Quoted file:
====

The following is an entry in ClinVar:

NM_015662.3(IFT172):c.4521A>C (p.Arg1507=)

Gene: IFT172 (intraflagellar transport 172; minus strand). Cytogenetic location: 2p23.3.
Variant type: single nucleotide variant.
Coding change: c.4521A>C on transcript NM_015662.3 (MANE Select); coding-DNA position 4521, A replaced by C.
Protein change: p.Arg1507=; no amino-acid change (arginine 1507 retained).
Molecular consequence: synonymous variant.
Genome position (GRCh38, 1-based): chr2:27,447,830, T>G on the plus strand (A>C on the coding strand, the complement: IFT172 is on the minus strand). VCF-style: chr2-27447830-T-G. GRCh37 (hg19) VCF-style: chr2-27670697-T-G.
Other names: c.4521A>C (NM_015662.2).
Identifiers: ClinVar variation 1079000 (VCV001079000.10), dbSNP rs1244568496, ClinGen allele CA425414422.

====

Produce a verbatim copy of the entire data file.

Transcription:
The following is an entry in ClinVar:

NM_015662.3(IFT172):c.4521A>C (p.Arg1507=)

Gene: IFT172 (intraflagellar transport 172; minus strand). Cytogenetic location: 2p23.3.
Variant type: single nucleotide variant.
Coding change: c.4521A>C on transcript NM_015662.3 (MANE Select); coding-DNA position 4521, A replaced by C.
Protein change: p.Arg1507=; no amino-acid change (arginine 1507 retained).
Molecular consequence: synonymous variant.
Genome position (GRCh38, 1-based): chr2:27,447,830, T>G on the plus strand (A>C on the coding strand, the complement: IFT172 is on the minus strand). VCF-style: chr2-27447830-T-G. GRCh37 (hg19) VCF-style: chr2-27670697-T-G.
Other names: c.4521A>C (NM_015662.2).
Identifiers: ClinVar variation 1079000 (VCV001079000.10), dbSNP rs1244568496, ClinGen allele CA425414422.